Brexit and how British businesses need strengthen the supply chain

24 Aug 2021

Develop Consulting exists for one single-minded reasons
– to help organisations be the best they can be.

Steve Boam, CEO Develop Consulting

Consultancy consultants healthcare manufacturing 2022

Complex pan-European supply chains are commonplace for many UK Original Equipment Manufacturers (OEMs).

Prior to Brexit manufacturers made good use of the free and rapid movement of goods (components and finished goods) and cross border trade with the EU. However, Brexit has seen disruption to UK OEMs and a rapid decrease in the efficiency and cost effectiveness of their current operations and supply chain.

With a high number of SME (Small and Medium Enterprises) businesses in the supply chain, the implications could be significant if the supplier base is not able to quickly adapt to new processes and trading regimes to maintain parts supply, production output (delivery and quality) along with price. The introduction of tariffs, customs duties and other barriers to trade are having a significant impact on suppliers and also for how manufacturers source materials and components.

Despite Brexit and the deadline to leave the EU being in process for many years, many companies are now facing disruption as they and/or their suppliers were not ready or were unaware of the new processes, protocols and regimes to move parts from the EU and into UK.

Knowing that changes were on the way, Brexit should have seen an overhaul of all supply chain processes and supply chain operations (including dealing with new customs processes, paperwork and compliance). However, seven months after the UK’s exit, many manufacturers are still trying to sort out processes to get their parts from suppliers or return parts to suppliers in the EU, which is having a negative impact on productivity, efficiency and ultimately profitability.

So what could have been done to aid manufacturers and support them into this new chapter?

Ideally with clearer information on what impact Brexit was going to have, businesses would have been more prepared. It would or is also a good opportunity to conduct a full review of supplier agreements, lead time offsets and enterprise systems to reflect all of the supply chain process changes required to ensure uninterrupted manufacture and operations, leading to no losses or disruption to customers.

Many companies are seeing delays as components and supplies get stuck at border control. In many cases incorrect or missing paperwork is the hold up and not necessarily the process, however delays are causing frustration and inefficiencies. Knowing this would have enabled businesses to ensure the right paperwork was completed and/or increased stock in the supply chain to manage any delays due to new processes and teething problems.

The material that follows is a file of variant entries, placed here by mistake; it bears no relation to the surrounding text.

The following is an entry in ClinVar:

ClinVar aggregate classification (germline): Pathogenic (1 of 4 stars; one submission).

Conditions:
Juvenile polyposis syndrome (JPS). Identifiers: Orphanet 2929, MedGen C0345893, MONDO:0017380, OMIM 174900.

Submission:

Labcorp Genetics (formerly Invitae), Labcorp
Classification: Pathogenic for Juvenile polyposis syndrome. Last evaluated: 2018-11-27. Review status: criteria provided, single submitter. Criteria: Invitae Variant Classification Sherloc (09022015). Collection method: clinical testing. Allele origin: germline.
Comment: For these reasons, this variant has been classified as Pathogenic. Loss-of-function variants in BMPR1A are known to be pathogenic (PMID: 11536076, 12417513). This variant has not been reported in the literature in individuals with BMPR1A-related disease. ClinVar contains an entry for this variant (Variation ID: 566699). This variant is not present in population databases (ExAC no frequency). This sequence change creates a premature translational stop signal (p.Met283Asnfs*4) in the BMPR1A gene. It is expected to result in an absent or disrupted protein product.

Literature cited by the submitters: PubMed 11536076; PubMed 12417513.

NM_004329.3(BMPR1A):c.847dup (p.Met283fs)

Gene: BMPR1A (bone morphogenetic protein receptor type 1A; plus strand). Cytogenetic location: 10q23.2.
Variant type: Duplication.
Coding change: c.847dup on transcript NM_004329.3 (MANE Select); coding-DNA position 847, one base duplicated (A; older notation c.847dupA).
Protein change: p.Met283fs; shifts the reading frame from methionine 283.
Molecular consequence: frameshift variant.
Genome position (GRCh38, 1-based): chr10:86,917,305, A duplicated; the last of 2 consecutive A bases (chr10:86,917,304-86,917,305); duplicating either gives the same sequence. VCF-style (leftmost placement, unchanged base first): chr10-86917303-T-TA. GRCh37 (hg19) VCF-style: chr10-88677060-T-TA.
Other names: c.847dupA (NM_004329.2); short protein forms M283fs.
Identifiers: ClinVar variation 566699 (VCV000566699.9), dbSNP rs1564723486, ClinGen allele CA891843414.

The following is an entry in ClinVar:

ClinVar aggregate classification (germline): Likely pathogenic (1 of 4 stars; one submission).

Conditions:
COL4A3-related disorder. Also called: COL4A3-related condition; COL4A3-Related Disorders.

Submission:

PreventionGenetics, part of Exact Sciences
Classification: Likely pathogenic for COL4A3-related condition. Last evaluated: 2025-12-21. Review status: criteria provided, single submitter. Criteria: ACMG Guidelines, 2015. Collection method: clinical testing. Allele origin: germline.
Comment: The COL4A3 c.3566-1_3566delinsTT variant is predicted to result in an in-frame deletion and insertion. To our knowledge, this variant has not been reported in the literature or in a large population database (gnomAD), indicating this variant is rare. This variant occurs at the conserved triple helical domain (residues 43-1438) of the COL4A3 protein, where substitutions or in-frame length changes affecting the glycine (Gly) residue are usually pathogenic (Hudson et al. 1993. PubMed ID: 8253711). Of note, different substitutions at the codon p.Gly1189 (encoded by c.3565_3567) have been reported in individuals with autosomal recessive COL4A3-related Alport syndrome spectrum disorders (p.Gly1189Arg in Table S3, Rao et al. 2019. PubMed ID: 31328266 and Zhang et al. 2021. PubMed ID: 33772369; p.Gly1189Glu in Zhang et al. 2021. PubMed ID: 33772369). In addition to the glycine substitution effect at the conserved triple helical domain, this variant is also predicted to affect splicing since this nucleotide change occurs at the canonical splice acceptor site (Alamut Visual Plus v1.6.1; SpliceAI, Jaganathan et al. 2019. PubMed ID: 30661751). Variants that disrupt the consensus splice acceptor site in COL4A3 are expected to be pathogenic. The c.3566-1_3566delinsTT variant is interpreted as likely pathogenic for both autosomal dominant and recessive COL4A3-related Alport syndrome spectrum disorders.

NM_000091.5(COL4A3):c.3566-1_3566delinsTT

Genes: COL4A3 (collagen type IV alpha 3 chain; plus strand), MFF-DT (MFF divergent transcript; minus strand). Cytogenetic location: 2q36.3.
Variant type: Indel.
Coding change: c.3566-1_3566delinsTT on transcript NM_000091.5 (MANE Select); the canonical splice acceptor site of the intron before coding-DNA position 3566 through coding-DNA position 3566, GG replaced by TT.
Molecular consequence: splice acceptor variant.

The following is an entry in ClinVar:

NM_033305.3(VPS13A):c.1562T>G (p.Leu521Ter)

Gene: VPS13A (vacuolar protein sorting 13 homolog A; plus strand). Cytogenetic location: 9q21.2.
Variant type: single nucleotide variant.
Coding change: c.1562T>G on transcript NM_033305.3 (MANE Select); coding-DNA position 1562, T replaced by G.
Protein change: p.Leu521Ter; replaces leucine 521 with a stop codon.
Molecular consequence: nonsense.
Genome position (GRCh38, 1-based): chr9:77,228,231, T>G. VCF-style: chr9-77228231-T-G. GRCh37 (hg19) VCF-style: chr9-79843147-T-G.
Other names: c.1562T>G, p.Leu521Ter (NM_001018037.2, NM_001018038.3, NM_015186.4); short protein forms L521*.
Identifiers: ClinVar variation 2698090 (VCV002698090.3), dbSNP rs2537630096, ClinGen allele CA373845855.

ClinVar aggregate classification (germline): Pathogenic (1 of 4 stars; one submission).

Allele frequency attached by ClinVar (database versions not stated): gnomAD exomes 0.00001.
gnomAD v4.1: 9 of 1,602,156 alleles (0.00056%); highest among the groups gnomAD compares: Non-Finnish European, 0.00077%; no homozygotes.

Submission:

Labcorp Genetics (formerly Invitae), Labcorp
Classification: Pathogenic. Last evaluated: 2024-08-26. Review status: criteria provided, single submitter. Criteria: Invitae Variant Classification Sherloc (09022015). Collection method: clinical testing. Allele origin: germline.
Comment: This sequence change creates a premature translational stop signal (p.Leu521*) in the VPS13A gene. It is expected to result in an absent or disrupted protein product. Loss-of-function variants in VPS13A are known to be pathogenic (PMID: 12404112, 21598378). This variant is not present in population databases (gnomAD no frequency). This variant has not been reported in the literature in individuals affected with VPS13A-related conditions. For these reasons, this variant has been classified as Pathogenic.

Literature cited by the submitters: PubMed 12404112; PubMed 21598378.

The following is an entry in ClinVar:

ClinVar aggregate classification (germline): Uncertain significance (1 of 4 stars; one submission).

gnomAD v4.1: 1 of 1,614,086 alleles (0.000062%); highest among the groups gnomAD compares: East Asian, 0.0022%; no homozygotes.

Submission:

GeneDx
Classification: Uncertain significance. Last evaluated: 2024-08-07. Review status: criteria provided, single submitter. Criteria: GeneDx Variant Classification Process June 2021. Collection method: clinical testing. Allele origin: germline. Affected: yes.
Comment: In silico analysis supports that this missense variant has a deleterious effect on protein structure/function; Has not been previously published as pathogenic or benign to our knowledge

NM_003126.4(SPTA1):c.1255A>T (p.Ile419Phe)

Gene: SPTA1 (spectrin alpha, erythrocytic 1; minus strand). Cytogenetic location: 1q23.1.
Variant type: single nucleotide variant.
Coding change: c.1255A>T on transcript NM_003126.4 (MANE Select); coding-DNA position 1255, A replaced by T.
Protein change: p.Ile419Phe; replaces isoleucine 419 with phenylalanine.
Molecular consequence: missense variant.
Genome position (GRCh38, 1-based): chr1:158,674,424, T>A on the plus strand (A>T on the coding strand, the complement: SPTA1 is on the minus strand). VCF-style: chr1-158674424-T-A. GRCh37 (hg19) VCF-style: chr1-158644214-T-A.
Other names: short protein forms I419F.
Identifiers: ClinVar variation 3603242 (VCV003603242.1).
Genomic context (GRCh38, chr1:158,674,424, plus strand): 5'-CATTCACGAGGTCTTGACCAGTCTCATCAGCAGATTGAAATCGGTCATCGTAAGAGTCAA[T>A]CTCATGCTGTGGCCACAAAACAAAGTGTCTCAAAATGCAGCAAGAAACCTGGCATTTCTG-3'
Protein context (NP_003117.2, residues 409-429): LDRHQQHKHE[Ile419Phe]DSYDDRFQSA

Additional data or reporting is also key to capture and assess whether enhancements are necessary particularly buffer stock or increased stock levels to cover increased lead times and to mitigate any uncertainty in supply.

So, in order to mitigate risk and reduce disruption, manufacturers need to act quickly and have the ability to see, adapt and learn during these changing times to get back to a position of stable supply and efficiency within UK factories and OEMs.

How can this be achieved?

We believe that it could take a number of weeks for a business to be able to get their systems and processes with their supply chain back on track and the flow of necessary materials or supplies to meet production demands.

To strengthen the position, it is important to review and understand the end-to-end process from supplier to point of use and to have visibility over the stock management, ideally through the ERP/MRP and scheduling process.

If the process is not clear or understood, a simple way to visualise the ‘current state’ is to create a detailed process or value stream map and then to evaluate any quick wins or ways to improve the flow, stock management or time to receive parts. Putting in additional checks for paperwork to reduce delays is also a simple but effective way to reduce rework.

As with any process evaluation there will be quick wins, medium and long term actions that can be considered to improve the status quo and improve QDC (Quality, Delivery & Cost) to regain or improve efficiencies within the end to end process and profitability of the business.

What is vital is to ensure that a short term ‘sticky plaster’ approach isn’t taken to the situation, and rather a more robust process should be introduced to ensure longevity to the business.

Consultants with firm knowledge of the industry, experience of the latest issues affecting businesses post-Brexit can help create a bridge between the current state and future state, and improve these vital supply chain links that we have become so reliant on to keep our businesses moving.

If your business is struggling with the new implications of Brexit and you need support with your supply chain contact Develop Consulting for more information on how we can assist. Cal 0247 736 0164 or email

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